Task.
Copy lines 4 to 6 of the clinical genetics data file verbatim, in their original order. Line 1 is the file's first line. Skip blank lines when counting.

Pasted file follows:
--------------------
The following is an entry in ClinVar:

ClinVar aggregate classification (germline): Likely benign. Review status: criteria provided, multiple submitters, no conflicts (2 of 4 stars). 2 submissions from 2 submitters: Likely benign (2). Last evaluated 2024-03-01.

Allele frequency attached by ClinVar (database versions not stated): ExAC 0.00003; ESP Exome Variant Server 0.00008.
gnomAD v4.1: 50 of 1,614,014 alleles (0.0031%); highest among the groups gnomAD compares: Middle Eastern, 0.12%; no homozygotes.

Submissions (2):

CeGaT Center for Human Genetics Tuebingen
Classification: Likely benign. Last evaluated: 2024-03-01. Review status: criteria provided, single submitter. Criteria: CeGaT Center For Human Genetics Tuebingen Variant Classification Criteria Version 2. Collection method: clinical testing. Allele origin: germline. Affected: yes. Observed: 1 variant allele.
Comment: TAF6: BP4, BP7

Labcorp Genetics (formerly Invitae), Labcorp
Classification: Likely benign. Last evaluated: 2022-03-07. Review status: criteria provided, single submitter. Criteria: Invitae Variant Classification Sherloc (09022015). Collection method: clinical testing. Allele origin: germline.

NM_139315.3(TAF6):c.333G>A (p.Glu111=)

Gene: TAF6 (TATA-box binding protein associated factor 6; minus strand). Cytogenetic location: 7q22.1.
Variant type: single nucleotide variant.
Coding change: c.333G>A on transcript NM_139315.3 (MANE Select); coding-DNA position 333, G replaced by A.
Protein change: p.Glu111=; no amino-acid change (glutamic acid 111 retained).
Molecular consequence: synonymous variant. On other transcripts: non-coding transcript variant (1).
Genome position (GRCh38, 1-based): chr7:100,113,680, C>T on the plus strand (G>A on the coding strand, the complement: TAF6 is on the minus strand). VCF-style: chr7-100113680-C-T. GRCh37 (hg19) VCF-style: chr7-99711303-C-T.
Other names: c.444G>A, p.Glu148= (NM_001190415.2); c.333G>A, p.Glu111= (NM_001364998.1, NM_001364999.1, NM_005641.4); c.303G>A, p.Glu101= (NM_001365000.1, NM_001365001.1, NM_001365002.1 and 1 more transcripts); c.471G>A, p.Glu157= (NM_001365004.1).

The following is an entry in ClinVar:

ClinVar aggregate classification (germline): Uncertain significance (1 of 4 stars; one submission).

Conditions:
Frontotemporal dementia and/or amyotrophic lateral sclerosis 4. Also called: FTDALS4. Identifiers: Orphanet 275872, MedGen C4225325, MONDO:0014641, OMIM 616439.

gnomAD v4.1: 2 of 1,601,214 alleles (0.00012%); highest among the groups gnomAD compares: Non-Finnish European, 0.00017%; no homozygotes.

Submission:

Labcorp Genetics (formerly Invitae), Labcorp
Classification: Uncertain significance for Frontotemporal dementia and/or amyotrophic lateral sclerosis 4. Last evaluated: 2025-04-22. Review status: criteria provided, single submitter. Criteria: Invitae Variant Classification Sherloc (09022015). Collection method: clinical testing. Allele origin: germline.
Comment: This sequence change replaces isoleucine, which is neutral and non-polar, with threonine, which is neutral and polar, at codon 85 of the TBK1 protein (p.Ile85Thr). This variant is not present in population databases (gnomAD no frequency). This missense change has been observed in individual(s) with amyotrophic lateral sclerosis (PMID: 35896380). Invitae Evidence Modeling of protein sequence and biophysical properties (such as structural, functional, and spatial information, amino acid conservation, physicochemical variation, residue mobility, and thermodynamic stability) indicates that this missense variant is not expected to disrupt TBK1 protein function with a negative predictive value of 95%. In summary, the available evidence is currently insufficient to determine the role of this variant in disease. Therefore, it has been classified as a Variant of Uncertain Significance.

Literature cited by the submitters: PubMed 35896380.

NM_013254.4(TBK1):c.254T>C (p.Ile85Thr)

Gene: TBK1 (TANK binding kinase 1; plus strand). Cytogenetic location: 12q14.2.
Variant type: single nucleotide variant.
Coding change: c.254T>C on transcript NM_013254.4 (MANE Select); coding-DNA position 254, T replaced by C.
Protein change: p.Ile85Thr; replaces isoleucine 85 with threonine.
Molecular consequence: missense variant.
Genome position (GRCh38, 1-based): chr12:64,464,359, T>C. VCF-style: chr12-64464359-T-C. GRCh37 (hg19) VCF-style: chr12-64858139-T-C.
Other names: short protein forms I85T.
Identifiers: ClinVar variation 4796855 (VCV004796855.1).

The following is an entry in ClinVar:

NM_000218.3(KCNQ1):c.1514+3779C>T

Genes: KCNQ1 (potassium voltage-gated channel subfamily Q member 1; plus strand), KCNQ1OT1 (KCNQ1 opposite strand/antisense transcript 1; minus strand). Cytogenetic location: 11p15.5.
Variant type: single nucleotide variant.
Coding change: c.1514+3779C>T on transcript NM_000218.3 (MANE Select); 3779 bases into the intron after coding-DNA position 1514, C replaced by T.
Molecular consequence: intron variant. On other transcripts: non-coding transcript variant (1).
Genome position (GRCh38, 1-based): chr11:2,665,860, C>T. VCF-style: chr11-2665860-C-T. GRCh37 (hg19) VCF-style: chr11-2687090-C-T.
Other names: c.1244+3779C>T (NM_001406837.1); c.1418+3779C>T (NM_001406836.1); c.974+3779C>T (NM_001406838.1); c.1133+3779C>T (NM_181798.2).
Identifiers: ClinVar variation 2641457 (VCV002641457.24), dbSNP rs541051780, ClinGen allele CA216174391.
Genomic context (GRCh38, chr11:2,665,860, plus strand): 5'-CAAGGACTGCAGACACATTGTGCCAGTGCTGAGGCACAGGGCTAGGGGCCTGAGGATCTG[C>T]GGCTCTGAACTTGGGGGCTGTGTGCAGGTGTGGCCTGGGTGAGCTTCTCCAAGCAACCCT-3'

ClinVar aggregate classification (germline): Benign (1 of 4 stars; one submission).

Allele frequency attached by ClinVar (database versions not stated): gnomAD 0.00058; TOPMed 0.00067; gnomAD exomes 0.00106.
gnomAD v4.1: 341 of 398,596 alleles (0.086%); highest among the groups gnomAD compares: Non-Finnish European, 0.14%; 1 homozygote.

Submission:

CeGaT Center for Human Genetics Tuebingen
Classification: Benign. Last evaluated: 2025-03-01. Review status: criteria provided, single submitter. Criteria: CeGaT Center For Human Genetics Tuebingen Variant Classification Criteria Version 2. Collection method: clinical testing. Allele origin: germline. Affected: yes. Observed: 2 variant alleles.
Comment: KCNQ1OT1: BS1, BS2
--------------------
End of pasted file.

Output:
gnomAD v4.1: 50 of 1,614,014 alleles (0.0031%); highest among the groups gnomAD compares: Middle Eastern, 0.12%; no homozygotes.

Submissions (2):

CeGaT Center for Human Genetics Tuebingen